National Geospatial-Intelligence Agency
From Academic Kids
The U.S. National Geospatial-Intelligence Agency (NGA), before 2004 known as the National Imagery and Mapping Agency (NIMA), was established October 1, 1996, by the National Imagery and Mapping Agency Act of 1996. The creation of NGA (NIMA) followed more than a year of study, debate and planning by the defense, intelligence and policy-making communities as well as the Congress, and continuing consultations with customer organizations. NGA is part of the U.S. Department of Defense, however as it has responsibilities to customers outside the DoD, NGA is also a member of the 15 agencies that make up the U.S. Intelligence Community.
The creation of NGA (NIMA) centralized responsibility for imagery and mapping, representing a fundamental step toward achieving the Department of Defense vision of "dominant battle space awareness." It was created to exploit the potential of enhanced collection systems, digital processing technology and the prospective expansion in commercial imagery than its separate predecessor organizations.
NGA states that is mission is to provide "timely, relevant, and accurate Geospatial Intelligence in support of national security".
The creation of NIMA brought together the Defense Mapping Agency (DMA), the Central Imagery Office (CIO), and the Defense Dissemination Program Office (DDPO) in their entirety; and the mission and functions of CIA's National Photographic Interpretation Center. Also included in are imagery exploitation, dissemination and processing elements of the Defense Intelligence Agency, National Reconnaissance Office and the Defense Airborne Reconnaissance Office.
The NGA work force is populated by professionals in fields such as cartography, imagery analysis, marine analysis, the physical sciences, geodesy, computer and telecommunication engineering, and photogrammetry. Retired General James R. Clapper is the Director of NGA.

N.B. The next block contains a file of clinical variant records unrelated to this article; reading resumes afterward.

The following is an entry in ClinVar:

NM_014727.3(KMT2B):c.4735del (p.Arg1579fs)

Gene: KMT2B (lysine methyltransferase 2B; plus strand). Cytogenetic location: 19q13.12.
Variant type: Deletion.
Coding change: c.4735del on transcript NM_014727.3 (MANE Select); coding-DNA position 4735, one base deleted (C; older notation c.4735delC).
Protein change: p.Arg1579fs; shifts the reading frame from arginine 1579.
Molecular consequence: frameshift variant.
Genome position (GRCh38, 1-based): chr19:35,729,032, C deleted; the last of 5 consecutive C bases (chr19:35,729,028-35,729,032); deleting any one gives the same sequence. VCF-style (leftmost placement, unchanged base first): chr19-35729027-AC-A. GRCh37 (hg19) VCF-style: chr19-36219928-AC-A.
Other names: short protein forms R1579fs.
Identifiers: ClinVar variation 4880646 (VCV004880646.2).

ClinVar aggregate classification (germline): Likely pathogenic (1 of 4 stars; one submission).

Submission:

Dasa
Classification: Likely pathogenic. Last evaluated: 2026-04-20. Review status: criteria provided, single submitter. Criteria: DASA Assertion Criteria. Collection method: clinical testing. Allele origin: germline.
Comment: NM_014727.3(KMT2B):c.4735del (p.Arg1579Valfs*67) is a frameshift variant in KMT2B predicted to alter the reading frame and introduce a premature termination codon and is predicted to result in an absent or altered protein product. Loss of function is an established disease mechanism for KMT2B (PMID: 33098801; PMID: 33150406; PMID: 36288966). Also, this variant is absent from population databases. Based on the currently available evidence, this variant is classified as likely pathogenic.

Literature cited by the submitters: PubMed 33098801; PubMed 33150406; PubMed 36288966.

As indicated by NGA's September-October 2003 State of the Agency (http://www.nga.mil/ast/fm/acq/Sep-Oct2003Path.pdf) report (external link), with the signing of the 2004 Defense Authorization Bill, NIMA officially changed its name to the National Geospatial-Intelligence Agency ("NGA").
- NGA homepage (http://www.nga.mil/)
- GeoIntelligence (http://www.geointelmag.com): A trade publication covering the uses of spatial technologies for national defense and homeland security by organizations such as NGA
- GNS (http://earth-info.nima.mil/gns/html/): database of foreign geographic feature names. Worldwide coverage excluding the United States and Antarctica, containing approximately 3.93 million features with 5.45 million names, and their coordinates.
- September-October 2003 State of the Agency (http://www.nima.mil/ast/fm/acq/Sep-Oct2003Path.pdf) ("Pathfinder") report
- CNN article on NIMA (http://www.cnn.com/2002/US/12/09/map.makers/) (December 2002)
- Report (http://www.fas.org/irp/agency/nima/commission/index.htm) of the independent commission on NIMA (http://www.nima.mil/cda/article/0,2311,3104_884364_112956,00.html) (January 2001)
-  (http://www.intelligence.gov) U.S. Intelligence Communityde:National Geospatial-Intelligence Agency